Jesus’ enemies—sin, Satan, spiritual wickedness in high places, death—will all be defeated. The writer contrasts this picture with the position of angels in v. 14. Jones notes, “Far from being superior to him they are not even superior to believers, because they stoop to serve them.”13 For two thousand years, history has witnessed something of this vindication. One day, it will be witnessed completely (Revelation 11:15-16).
Incredibly, the angels are ministers to believers, who are described here as “those who will inherit salvation.” We are heirs of Christ’s glorious and victorious inheritance! Would to God that our understanding would be enlightened to know the hope of this calling and the riches of the glory of His inheritance in the saints (Ephesians 1:18).
Jesus Saves because He is the Son of God
Finally, let us note that it is precisely because He is the Son of God that Jesus is able to grant “salvation” (v. 14). The term “salvation” is used seven times in this letter, though it is never explained what is meant by it. The meaning is assumed. Salvation is to be saved from sin—the penalty, power, pleasures and presence of sin. Only the Son can accomplish this. As Brown notes, “Angels can serve us (1:14), but they cannot save us. His name is more excellent because he is not only a Son but a Saviour.”14
Consider: Because Jesus is preeminent, He is powerful to save. “He has no equal in the purpose of God and is therefore to have no rival in the esteem of his people.”13 Do you trust Him? Love Him?
As we draw this study to a close, allow me to briefly mention a few concluding applications.
First, note that the conclusion is inescapable: The Son is fully God. Therefore, the salvation He provides is certain and secure (2:1). Those who have the Son inherit His life (cf. v. 14 with 1 John 5:12). As Phillips says, “If these things are true of the Son, then he is worthy of all our trust. We would be foolish in the extreme not to turn for our salvation to such a mighty Saviour.”16
If you have Christ, then you have all. “As God had no greater messenger than His Son, He had no further message beyond the gospel.”17 The gospel is not Christ plus anything. Do not dishonour Christ by claiming you need more.
Second, we need to maintain the exalted view of Christ if we will persevere. Someone has noted that the lofty views of Christ enthroned served as a magnet for the author’s thoughts.18 In other words, his remembrance of who Christ is pulled everything together and gave assurance and perseverance.
When life does not make sense, is not “fair,” a right view of Christ gives us the ability to persevere with joy and peace. I was burdened recently with a matter for which I had been praying, and for which our church had been praying, for some time. I had been praying, and we had been praying, for an outcome in a particular situation that I was convinced was the best. God saw fit to answer otherwise. I didn’t understand what he was doing, but as I was reading Micah in my devotions I was struck by the words of 6:8: “He has shown you, O man, what is good; and what does the Lord require of you but to do justly, to love mercy, and to walk humbly with your God?” In this particular situation, I (and we) had done justly and loved mercy, and I realised that, despite God not answering according to my desires, it was time now to walk humbly with God.
God’s preeminent Word is a powerful, peace-producing and persevering Word.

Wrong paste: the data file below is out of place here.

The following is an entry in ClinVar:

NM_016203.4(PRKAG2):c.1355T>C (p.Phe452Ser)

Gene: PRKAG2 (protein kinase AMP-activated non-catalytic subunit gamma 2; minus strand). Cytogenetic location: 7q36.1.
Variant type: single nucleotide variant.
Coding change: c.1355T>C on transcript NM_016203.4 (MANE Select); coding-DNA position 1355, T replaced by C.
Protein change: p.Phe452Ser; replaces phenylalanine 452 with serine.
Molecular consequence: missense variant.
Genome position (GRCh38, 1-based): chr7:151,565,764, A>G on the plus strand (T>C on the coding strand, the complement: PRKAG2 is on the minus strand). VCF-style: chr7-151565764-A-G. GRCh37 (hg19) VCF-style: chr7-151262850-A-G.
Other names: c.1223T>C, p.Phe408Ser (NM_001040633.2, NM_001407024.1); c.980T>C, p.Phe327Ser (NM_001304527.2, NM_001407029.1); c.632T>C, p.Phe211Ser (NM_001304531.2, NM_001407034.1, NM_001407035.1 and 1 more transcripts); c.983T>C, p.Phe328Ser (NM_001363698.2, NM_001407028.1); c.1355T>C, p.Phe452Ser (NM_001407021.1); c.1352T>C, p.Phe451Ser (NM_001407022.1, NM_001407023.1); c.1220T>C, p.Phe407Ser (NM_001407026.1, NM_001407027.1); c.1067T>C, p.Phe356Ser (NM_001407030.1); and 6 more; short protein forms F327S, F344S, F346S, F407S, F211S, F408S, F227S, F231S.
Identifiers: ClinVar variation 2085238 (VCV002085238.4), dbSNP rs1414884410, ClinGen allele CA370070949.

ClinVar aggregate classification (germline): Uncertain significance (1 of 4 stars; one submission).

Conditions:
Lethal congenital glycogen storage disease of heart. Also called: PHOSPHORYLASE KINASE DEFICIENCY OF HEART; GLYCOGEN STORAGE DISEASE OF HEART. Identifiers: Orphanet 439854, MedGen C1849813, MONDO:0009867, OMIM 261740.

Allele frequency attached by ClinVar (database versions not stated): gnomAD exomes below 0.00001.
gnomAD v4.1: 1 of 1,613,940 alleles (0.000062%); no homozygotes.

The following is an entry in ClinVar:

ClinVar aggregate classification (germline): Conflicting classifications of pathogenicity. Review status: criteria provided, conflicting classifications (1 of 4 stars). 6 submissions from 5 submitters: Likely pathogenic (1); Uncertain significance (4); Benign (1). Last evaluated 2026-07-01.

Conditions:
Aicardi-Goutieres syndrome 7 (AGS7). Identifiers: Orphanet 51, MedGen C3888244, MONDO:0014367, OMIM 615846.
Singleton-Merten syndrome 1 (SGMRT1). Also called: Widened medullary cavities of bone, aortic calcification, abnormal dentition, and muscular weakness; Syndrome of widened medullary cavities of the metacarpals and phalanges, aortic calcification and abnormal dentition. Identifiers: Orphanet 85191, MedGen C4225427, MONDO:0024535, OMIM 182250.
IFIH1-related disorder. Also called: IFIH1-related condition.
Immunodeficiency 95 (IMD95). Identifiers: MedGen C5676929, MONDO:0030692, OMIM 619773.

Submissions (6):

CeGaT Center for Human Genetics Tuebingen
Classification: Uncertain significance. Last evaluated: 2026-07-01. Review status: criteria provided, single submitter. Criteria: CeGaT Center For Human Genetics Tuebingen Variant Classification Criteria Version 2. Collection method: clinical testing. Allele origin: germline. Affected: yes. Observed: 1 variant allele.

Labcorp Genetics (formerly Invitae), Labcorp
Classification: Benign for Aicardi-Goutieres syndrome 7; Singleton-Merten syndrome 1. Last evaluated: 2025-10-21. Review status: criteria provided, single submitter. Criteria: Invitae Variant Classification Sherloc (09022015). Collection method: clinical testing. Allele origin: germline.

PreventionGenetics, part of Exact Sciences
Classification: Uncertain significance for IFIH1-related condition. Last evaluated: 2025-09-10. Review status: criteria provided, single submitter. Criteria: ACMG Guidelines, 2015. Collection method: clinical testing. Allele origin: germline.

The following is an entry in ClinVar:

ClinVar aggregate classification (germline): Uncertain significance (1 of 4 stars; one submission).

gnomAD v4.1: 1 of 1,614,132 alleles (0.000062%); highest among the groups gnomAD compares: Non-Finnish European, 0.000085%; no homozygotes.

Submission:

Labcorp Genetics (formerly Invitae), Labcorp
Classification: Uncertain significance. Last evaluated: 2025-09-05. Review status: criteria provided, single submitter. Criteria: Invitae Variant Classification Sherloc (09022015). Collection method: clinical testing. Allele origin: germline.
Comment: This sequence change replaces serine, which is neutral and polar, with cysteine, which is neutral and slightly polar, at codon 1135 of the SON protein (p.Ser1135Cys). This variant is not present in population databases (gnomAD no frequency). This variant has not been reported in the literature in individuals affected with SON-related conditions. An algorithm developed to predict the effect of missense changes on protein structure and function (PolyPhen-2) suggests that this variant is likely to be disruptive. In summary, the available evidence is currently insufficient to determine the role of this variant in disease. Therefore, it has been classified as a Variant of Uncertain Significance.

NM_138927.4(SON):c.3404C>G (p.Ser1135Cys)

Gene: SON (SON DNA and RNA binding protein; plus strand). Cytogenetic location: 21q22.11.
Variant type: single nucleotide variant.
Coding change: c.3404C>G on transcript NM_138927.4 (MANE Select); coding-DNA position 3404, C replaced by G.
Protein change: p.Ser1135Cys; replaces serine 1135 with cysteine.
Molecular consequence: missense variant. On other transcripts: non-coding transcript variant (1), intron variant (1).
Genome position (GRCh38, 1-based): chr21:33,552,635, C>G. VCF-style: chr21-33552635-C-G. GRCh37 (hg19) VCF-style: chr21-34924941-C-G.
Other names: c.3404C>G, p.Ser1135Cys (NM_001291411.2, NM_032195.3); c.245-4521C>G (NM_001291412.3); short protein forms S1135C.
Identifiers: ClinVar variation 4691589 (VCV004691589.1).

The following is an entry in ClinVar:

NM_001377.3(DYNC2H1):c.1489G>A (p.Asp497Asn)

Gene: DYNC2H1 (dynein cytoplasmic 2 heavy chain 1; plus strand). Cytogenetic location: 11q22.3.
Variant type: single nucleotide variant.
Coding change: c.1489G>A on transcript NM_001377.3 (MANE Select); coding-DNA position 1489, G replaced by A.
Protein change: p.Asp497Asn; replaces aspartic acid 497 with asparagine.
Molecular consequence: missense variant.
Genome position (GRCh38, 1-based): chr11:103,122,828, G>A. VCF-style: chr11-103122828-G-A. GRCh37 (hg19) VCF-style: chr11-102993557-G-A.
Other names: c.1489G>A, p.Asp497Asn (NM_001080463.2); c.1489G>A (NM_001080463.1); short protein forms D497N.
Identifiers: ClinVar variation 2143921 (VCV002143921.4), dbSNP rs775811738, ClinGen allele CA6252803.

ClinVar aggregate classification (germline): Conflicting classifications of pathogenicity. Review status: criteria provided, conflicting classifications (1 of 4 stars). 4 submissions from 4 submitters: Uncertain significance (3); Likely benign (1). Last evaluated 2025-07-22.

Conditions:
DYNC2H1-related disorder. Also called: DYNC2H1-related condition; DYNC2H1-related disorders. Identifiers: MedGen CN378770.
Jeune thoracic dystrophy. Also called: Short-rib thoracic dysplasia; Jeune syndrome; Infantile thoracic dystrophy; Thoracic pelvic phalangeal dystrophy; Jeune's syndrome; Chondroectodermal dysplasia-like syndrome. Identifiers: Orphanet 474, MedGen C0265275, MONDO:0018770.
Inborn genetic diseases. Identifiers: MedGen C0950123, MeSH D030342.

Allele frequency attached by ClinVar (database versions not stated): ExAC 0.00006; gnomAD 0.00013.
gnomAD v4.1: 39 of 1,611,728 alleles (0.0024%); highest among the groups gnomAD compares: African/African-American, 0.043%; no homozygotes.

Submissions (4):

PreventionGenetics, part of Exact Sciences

Finally, if you want proof that Jesus is the Son of God, and therefore the Saviour, then study the Word of God. The Word of God, says the writer elsewhere, “is living and powerful, and sharper than any two- edged sword, piercing even to the division of soul and spirit, and of joints and marrow, and is a discerner of the thoughts and intents of the heart” (Hebrews 4:12).
Josh McDowell was once a determined atheist, who had little time for the claims of God’s Word. He grew irritated at the persistence of believing acquaintances who sought to evangelise him, and so one day he decided that he would set out to study the Bible so as to prove it wrong. By the time he concluded his studies he was a believer. Many others have shared this testimony. God’s Word is powerful, and we do not need any other arguments to prove that the Son is who He claimed to be.
Don’t shy away from proclaiming His Word. Don’t neglect the opportunity to read God’s Word to be saved! You must be born again and this requires the Word of God (James 1:17).
Indeed, Servetus needed to realise that there is a world of difference between “Jesus, Son of eternal God” and “Jesus, eternal Son of God.” Our hope lies in the fact that Jesus is indeed the eternal Son of God. May we worship Him as such.
- Leon Morris, The Expositor’s Bible Commentary, 12 vols. (Grand Rapids: Zondervan, 1981), 12:16. ↩
- Edgar Andrews, A Glorious High Throne: Hebrews Simply Explained (Darlington: Evangelical Press, 2003), 43. ↩
- Raymond Brown, The Message of Hebrews: The Bible Speaks Today (Nottingham: Inter-Varsity Press, 2000), 40. ↩
- Richard D. Phillips, Hebrews: Reformed Expository Commentary (Phillipsburg: Presbyterian and Reformed, 2006), 27. ↩
- Phillips, Hebrews, 37. ↩
- F. F. Bruce, The Epistle to the Hebrews: The New International Commentary on the New Testament (Grand Rapids: Eerdmans, 1964), 13. ↩
- Hywel R. Jones, Let’s Study Hebrews (Edinburgh: Banner of Truth, 2002), 12. ↩
- John F. MacArthur, Jr., Hebrews: The MacArthur New Testament Commentary (Chicago: The Moody Bible Institute, 1983), 30. ↩
- Phillips, Hebrews, 31. ↩
- Morris, The Expositor’s Bible Commentary, 12:17. ↩
- Andrews, A Glorious High Throne, 49. ↩
- Donald Guthrie, Hebrews: Tyndale New Testament Commentaries (Nottingham: Inter-Varsity Press, 1983), 82. ↩
- Jones, Let’s Study Hebrews, 14. ↩
- Brown, The Message of Hebrews, 43. ↩
- Jones, Let’s Study Hebrews, 14. ↩
- Phillips, Hebrews, 40. ↩
- Bruce, The Epistle to the Hebrews, 26. ↩
- Andrews, A Glorious High Throne, 65. ↩